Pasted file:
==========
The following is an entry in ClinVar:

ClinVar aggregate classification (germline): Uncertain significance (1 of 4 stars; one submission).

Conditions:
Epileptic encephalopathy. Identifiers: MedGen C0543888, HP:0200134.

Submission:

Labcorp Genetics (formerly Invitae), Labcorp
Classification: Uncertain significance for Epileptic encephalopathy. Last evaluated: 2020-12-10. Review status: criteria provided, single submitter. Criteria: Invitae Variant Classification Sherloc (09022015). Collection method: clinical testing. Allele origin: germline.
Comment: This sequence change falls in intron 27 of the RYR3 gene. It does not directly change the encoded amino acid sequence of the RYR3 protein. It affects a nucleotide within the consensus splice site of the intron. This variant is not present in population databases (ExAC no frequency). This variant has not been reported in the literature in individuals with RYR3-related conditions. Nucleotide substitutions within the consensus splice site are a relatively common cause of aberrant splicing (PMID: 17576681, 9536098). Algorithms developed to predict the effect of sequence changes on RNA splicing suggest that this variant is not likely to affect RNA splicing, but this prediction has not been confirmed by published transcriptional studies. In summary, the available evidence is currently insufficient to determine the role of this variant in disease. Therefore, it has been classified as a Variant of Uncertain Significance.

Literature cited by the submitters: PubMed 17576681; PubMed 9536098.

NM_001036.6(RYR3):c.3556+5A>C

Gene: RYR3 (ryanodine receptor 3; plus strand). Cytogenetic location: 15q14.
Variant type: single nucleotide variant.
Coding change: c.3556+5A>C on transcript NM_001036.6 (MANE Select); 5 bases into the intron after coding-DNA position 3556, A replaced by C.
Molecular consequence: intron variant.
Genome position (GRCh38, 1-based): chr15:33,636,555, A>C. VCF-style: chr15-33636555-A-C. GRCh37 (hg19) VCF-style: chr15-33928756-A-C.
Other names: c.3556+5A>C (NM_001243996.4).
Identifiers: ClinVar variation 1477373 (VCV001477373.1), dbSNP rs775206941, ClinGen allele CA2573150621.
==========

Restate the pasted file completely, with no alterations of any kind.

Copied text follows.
The following is an entry in ClinVar:

ClinVar aggregate classification (germline): Uncertain significance (1 of 4 stars; one submission).

Conditions:
Epileptic encephalopathy. Identifiers: MedGen C0543888, HP:0200134.

Submission:

Labcorp Genetics (formerly Invitae), Labcorp
Classification: Uncertain significance for Epileptic encephalopathy. Last evaluated: 2020-12-10. Review status: criteria provided, single submitter. Criteria: Invitae Variant Classification Sherloc (09022015). Collection method: clinical testing. Allele origin: germline.
Comment: This sequence change falls in intron 27 of the RYR3 gene. It does not directly change the encoded amino acid sequence of the RYR3 protein. It affects a nucleotide within the consensus splice site of the intron. This variant is not present in population databases (ExAC no frequency). This variant has not been reported in the literature in individuals with RYR3-related conditions. Nucleotide substitutions within the consensus splice site are a relatively common cause of aberrant splicing (PMID: 17576681, 9536098). Algorithms developed to predict the effect of sequence changes on RNA splicing suggest that this variant is not likely to affect RNA splicing, but this prediction has not been confirmed by published transcriptional studies. In summary, the available evidence is currently insufficient to determine the role of this variant in disease. Therefore, it has been classified as a Variant of Uncertain Significance.

Literature cited by the submitters: PubMed 17576681; PubMed 9536098.

NM_001036.6(RYR3):c.3556+5A>C

Gene: RYR3 (ryanodine receptor 3; plus strand). Cytogenetic location: 15q14.
Variant type: single nucleotide variant.
Coding change: c.3556+5A>C on transcript NM_001036.6 (MANE Select); 5 bases into the intron after coding-DNA position 3556, A replaced by C.
Molecular consequence: intron variant.
Genome position (GRCh38, 1-based): chr15:33,636,555, A>C. VCF-style: chr15-33636555-A-C. GRCh37 (hg19) VCF-style: chr15-33928756-A-C.
Other names: c.3556+5A>C (NM_001243996.4).
Identifiers: ClinVar variation 1477373 (VCV001477373.1), dbSNP rs775206941, ClinGen allele CA2573150621.